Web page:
Caulk Vs Silicone: Which One Should You Use

When finishing a project in your home, odds are that you will need a sealant to add the finishing touches and keep the installation both fresh and functional. A trip to the hardware store sealant aisle, though, may prove overwhelming, with rows and rows of items all marketed as the best for the job. In reality, the sealant that's best for you is entirely dependent on the project at hand.

When it comes to sealants, the two most popular and commonly used are caulk and silicone. Both are typically sold in cylindrical tubes with an accompanying caulking or sealing gun for easy disbursement. Further, most caulks are a blend of latex and acrylic, while silicone is made out of 100% silicone, according to Oatey. While they may sometimes be marketed interchangeably, they are made of entirely different chemicals and have entirely different purposes. To know which one is right for your home upgrade project, keep reading.

How does the composition differ?

The first big difference between caulk and silicone sealants is their composition. As stated earlier, silicone sealants are just that — 100% pure silicone, which is a rubber and plastic polymer hybrid made of silicon and oxygen that forms a resin-like material, explains Life Without Plastic. Silicone is sometimes added to certain types of caulk, too.

Caulk, on the other hand, can refer to a variety of products with different chemical makeups. One of the most common types of caulk is latex, or acrylic latex caulk, which, as the name would suggest, is a combination of acrylic and latex, according to Home Depot. Another type of caulk is foam caulk, which is made from an expandable plastic called polyurethane and is used to fill gaps and cracks in the home. Lastly, butyl-rubber caulk is a highly durable synthetic rubber material used for outdoor caulking projects.

What are the differences in cost?

The difference in cost between caulk and silicone sealant isn't astronomical, but for large projects, it can start to add up. Generally, since silicone is a pure material, sold as 100% silicone, it is more expensive than other sealant products, points out The Spruce. Silicone varieties can also be faster drying or sold in different colors, making this material a bit more convenient and potentially worth the higher price tag.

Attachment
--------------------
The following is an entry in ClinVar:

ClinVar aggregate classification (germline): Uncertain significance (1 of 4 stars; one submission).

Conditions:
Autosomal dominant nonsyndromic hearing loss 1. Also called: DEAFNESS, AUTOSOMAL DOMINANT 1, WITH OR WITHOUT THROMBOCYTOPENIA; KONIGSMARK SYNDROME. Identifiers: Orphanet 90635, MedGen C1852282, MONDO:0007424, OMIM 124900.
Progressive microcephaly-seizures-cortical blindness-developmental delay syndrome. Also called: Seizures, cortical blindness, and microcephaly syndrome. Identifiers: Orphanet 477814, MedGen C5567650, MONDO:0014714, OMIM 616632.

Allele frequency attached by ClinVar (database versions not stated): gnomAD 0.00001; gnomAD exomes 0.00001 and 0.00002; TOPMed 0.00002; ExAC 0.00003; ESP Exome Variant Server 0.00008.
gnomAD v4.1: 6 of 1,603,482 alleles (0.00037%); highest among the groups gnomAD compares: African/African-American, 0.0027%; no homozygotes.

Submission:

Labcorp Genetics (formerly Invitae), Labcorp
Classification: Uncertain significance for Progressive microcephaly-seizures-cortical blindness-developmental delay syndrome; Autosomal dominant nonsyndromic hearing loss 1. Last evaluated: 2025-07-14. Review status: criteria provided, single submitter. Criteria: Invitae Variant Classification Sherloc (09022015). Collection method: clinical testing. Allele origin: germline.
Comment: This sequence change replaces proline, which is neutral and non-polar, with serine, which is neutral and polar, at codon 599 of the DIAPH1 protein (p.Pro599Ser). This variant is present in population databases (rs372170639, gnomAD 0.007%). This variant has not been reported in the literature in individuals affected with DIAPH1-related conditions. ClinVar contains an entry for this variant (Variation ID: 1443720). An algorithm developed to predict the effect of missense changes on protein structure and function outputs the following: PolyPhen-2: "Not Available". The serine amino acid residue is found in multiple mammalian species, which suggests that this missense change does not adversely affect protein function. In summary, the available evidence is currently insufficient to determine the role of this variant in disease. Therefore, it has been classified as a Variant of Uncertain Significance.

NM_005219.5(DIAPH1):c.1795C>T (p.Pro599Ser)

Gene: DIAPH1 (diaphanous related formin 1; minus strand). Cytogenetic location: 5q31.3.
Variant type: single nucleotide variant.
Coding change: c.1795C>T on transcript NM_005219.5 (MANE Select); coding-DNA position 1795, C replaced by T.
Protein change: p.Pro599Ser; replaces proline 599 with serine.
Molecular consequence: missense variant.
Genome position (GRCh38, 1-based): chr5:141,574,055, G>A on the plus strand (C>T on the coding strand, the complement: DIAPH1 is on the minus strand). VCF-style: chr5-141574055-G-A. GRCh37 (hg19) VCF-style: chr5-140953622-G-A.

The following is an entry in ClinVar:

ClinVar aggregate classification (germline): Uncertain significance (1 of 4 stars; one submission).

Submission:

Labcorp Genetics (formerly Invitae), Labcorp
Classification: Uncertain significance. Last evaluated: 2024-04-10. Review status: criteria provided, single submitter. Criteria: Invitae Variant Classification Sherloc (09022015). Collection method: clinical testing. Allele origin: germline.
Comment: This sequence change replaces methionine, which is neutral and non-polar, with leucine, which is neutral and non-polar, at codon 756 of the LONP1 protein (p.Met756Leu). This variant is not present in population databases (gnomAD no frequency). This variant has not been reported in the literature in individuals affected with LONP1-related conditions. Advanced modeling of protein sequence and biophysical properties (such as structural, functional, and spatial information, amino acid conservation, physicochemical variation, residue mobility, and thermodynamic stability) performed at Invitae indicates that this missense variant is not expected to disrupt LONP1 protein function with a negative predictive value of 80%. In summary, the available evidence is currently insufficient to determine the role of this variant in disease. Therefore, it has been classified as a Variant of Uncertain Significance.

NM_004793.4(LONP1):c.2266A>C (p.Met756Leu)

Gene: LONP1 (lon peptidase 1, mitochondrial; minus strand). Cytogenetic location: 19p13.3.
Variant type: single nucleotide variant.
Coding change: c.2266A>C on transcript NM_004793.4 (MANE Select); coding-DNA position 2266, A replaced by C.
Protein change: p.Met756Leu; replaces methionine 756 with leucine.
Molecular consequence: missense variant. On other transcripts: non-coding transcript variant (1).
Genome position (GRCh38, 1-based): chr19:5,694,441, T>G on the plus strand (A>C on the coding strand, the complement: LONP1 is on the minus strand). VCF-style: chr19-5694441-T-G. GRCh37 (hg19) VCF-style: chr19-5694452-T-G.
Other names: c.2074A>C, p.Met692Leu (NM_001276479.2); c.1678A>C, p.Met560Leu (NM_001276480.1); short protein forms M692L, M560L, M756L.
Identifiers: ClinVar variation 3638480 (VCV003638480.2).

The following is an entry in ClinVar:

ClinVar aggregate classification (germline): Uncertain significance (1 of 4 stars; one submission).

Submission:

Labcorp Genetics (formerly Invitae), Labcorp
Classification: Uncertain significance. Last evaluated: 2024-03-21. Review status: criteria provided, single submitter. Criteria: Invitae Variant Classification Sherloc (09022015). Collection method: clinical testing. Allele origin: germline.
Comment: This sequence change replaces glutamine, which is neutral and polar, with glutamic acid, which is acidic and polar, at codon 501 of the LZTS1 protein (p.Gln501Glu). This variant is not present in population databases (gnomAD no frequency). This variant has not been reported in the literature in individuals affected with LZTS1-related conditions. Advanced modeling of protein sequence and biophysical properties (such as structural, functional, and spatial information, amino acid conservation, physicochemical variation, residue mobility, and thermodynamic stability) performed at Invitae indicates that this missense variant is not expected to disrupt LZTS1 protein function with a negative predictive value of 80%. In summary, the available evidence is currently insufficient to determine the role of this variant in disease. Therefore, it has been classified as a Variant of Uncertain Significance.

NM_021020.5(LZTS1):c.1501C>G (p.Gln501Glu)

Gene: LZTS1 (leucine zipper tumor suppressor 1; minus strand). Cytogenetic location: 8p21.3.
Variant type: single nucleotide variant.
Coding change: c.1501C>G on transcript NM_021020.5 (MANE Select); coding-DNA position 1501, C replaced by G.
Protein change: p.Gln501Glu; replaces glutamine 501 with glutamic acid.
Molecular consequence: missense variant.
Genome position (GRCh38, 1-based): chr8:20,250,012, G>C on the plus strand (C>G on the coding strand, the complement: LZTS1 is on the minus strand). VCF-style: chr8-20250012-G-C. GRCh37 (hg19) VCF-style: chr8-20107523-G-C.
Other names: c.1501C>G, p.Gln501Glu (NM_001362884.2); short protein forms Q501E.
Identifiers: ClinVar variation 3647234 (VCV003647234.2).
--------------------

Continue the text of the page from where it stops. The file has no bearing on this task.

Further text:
On the other hand, caulk tends to run on the cheaper side, as it's a hybrid of different materials. While it can also be found in a variety of colors, caulk can be painted over, which lowers the initial price a bit.

The price varies depending on whether the product contains odor control and the amount of time it takes to dry as well. It also differs across brands. For example, this GE brand advanced silicone sealant from Home Depot is $8.78 for a 10-ounce tube. Contrastingly, this 10-ounce tube of acrylic latex caulk found at Home Depot is only $2.18.

What are the differences in odor?

When working with any chemically composed material, odors are not only going to be an irritant, but also a potential risk to your health. When caulking and sealing, whether with acrylic, latex, or rubber-based caulk or a silicone sealant, be sure to ventilate your home as much as possible and wear a dust mask.

That being said, neither caulk nor silicone is inherently dangerous. According to Poison Control, there are modern regulations on caulking products to eliminate polychlorinated biphenyls, or PCBs, which are believed to pose adverse health risks. However, the site points out that most caulk-related poisoning calls are due to children swallowing and choking on a hardened piece.